# Mathematics

I am interested in the analysis and the development of optimisation methods
for inverse imaging problems. My research touches such areas of mathematics
as **optimisation**, **geometric measure theory**, **variational analysis**,
and **partial differential equations**. A lot of my research provides new
insight into **functions of bounded variation** and deformation.

In **inverse problems** research, lacking unique solutions, one usually models
prior assumptions of what a good solution is, through a **regulariser**. One can
then attempt to reconstruct an image – such as a photograph or a medical,
biological, or an astronomical image – by minimising an objecive consisting
of a fidelity term, involving data *f*, and the regulariser.
A popular and prototypical regulariser in image
processing is total variation, or the (distributional) one-norm of the
gradient.
This is mainly due to its edge-preserving properties, although it has
several drawbacks, such as the stair-casing effect. Recently, therefore,
higher-order and curvature-based regularisers have, such as **total generalised
variation** have received increased attention due to their
better visual qualities. Very little is known about them analytically.
Yet this would be desirable from the point of view of **reliability** of
the techniques in practise, to show that no new artefacts are introduced,
and that desired features are restored correctly. *I do mathematical
analysis on this kind of questions.*

A photograph taken with current state-of-the-art digital cameras has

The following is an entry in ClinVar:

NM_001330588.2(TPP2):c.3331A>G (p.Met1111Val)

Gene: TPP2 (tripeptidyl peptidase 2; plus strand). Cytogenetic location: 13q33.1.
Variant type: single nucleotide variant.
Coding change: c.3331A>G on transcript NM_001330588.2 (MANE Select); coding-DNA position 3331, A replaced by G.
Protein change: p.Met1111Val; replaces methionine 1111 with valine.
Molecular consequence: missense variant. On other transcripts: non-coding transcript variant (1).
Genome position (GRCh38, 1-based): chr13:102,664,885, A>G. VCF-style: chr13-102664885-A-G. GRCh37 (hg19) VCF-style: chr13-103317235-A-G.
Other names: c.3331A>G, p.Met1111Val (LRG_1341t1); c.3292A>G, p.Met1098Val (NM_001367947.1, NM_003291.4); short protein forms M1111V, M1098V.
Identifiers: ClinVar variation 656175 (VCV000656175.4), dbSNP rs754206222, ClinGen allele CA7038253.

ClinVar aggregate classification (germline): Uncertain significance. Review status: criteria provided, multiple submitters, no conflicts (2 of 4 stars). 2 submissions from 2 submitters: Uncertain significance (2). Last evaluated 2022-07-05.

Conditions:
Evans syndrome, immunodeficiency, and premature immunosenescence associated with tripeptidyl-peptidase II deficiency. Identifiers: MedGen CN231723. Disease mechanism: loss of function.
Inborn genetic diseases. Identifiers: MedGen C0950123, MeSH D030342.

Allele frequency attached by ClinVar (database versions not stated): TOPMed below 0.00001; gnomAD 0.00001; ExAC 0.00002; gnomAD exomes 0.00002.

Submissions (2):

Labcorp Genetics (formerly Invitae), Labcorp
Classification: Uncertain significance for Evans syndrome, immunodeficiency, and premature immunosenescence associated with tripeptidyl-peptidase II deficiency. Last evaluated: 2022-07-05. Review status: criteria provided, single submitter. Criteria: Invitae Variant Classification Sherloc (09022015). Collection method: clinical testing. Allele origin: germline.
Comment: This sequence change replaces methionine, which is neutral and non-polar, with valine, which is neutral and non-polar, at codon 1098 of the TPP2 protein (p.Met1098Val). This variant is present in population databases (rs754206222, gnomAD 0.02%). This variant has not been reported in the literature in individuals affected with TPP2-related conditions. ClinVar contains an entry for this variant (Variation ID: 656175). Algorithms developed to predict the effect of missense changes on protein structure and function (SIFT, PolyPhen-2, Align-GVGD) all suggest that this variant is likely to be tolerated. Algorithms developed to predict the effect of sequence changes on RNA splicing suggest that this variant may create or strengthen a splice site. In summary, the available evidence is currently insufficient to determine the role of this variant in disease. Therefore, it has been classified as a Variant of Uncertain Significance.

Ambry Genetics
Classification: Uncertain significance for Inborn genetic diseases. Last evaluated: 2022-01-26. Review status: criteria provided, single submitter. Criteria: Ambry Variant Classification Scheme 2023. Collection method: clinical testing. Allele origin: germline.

between 10 and 20 million pixels. Some cameras, such as the
semi-prototypical Nokia 808 PureView have up to 41 million sensor pixels.
Some medical imaging data sets, such as full three-dimensional diffusion
tensor (DTI) or HARDI images also contain tens of millions of data
points. The resulting optimisation problems for the improvment of such
images, or for reconstructing them from **partial data**, are **huge**,
and computationally very intensive. Moreover, the aforementioned
state-of-the-art regularisers are generally non-smooth, which causes
difficulties in the application of conventional optimisation methods.
State-of-the-art image processing techniques based on mathematical
principles are only up to processing tiny images in real time.
A question that interests me, is *whether we can design optimisation
algorithms that would make the processing of real high-resolution
images fast?*

If you wish to learn more about these topics, please see my publications.